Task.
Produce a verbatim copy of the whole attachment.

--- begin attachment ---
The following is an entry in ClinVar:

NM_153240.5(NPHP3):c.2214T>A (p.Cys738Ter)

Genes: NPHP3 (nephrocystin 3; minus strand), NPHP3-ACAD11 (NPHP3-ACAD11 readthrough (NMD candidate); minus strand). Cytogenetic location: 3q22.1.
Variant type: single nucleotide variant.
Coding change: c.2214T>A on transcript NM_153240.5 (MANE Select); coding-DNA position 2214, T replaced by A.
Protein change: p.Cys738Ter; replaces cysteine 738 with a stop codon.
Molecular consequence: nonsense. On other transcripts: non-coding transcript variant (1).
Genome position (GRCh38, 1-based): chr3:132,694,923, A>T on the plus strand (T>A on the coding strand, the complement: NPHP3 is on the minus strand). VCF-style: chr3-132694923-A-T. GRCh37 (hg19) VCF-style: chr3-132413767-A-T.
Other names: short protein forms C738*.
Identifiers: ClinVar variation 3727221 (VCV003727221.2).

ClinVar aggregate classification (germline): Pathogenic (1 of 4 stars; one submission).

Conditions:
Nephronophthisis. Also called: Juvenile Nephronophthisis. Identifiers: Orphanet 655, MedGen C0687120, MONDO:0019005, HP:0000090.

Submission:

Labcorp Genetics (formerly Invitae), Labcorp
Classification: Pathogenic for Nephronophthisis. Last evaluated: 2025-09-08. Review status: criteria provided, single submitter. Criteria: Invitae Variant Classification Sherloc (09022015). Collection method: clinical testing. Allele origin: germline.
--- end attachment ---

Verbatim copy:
The following is an entry in ClinVar:

NM_153240.5(NPHP3):c.2214T>A (p.Cys738Ter)

Genes: NPHP3 (nephrocystin 3; minus strand), NPHP3-ACAD11 (NPHP3-ACAD11 readthrough (NMD candidate); minus strand). Cytogenetic location: 3q22.1.
Variant type: single nucleotide variant.
Coding change: c.2214T>A on transcript NM_153240.5 (MANE Select); coding-DNA position 2214, T replaced by A.
Protein change: p.Cys738Ter; replaces cysteine 738 with a stop codon.
Molecular consequence: nonsense. On other transcripts: non-coding transcript variant (1).
Genome position (GRCh38, 1-based): chr3:132,694,923, A>T on the plus strand (T>A on the coding strand, the complement: NPHP3 is on the minus strand). VCF-style: chr3-132694923-A-T. GRCh37 (hg19) VCF-style: chr3-132413767-A-T.
Other names: short protein forms C738*.
Identifiers: ClinVar variation 3727221 (VCV003727221.2).

ClinVar aggregate classification (germline): Pathogenic (1 of 4 stars; one submission).

Conditions:
Nephronophthisis. Also called: Juvenile Nephronophthisis. Identifiers: Orphanet 655, MedGen C0687120, MONDO:0019005, HP:0000090.

Submission:

Labcorp Genetics (formerly Invitae), Labcorp
Classification: Pathogenic for Nephronophthisis. Last evaluated: 2025-09-08. Review status: criteria provided, single submitter. Criteria: Invitae Variant Classification Sherloc (09022015). Collection method: clinical testing. Allele origin: germline.